One in eight pupils out of school as Covid worsenson January 25, 2022 at 1:30 pm

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The official figures also show a quarter of schools with teachers and leaders’ absence rates above 15%.

Pupils walking to school

Image source, PA Media

About a million children – one out of every eight pupils – were absent from schools in England last Thursday, as Covid cases rose.

The official figures also show staffing problems worsening, with a quarter of schools seeing teachers and leaders’ absence rates above 15%.

Across England as a whole, about 9% of teachers were absent.

The government is loosening Covid restrictions in schools by no longer requiring pupils to wear masks.

Of the one million pupils (12.6%) absent, 415,000 were out of school for Covid-related reasons.

Also on 20 January, 47,000 teachers and school leaders were absent – 3,000 more than two weeks previously – half for Covid-related reasons.

National Association of Head Teachers general secretary Paul Whiteman said: “Covid absence figures for pupils are the worst they have been this academic year.

“Schools are struggling to keep things running, with nearly 10% of their staff off, on average – but for some, this is much higher.

“Our members are repeatedly telling us that they are having to drop everything to find cover and that just keeping things going is a challenge.”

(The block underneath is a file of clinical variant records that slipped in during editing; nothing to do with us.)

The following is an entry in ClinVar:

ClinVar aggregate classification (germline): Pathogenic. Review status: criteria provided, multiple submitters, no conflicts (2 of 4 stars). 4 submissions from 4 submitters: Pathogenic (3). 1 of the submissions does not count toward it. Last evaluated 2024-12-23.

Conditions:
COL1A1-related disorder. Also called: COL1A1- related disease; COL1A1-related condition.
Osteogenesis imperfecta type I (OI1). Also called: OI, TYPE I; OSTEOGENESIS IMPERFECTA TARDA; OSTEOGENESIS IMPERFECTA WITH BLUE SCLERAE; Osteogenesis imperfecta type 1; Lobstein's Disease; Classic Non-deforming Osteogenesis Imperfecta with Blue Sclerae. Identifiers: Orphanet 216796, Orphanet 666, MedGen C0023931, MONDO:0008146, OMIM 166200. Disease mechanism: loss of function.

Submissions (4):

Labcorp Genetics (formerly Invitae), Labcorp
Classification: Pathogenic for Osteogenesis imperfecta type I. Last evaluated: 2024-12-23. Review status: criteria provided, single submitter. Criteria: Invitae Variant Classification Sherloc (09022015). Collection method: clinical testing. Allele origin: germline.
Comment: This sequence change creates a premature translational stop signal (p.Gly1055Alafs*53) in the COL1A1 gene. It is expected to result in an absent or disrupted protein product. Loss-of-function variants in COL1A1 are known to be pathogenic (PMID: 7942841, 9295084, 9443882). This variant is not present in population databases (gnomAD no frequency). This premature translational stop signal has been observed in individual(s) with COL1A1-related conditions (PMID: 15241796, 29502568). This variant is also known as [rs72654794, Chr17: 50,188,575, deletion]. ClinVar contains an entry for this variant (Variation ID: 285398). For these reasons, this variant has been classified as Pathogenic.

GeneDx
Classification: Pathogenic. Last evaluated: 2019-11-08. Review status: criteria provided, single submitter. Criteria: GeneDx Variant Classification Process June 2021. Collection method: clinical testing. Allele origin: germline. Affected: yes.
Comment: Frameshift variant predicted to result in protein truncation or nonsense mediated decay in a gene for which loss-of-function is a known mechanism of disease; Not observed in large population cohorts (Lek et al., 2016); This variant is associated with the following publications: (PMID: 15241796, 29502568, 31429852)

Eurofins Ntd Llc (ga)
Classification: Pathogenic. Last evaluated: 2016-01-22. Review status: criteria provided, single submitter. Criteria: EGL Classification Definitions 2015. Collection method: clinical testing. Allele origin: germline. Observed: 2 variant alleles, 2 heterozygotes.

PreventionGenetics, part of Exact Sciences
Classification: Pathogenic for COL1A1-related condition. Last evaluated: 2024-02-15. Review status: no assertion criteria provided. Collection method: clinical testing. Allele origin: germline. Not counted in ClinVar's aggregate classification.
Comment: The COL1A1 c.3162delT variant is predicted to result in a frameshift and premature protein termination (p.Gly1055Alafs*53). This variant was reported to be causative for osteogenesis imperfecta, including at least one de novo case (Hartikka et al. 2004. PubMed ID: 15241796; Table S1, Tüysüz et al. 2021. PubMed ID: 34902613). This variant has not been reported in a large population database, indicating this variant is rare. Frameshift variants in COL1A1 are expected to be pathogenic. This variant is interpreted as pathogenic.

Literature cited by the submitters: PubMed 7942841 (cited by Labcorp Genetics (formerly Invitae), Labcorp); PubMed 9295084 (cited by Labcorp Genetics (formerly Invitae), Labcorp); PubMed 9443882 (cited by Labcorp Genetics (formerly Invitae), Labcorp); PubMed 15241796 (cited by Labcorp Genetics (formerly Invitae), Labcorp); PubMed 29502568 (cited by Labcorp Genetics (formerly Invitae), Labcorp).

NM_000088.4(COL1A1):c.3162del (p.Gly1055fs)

And this was putting huge pressure on pupils in exam years.

‘Disjointed learning’

John Blaney assistant chief executive of BMAT Stem Academy – a university technical college in Harlow, Essex – said the general message seemed to be the pandemic was over “but on the ground in schools, that isn’t the case, one of [our trust’s] schools is currently operating with almost 50% of staff off isolating,”

It was “nigh on impossible to get supply teachers into schools,” he told the Commons Education Committee on Tuesday morning.

“If we want to avoid such issues in the future, we need to have a long-term plan to get teachers back into the classroom,” Mr Blaney added.

Meanwhile, Jo Cotton, chief executive of the NET Academies Trust, which runs six primary schools in Essex, said remote learning had led to “disjointed learning and inconsistent teaching”.

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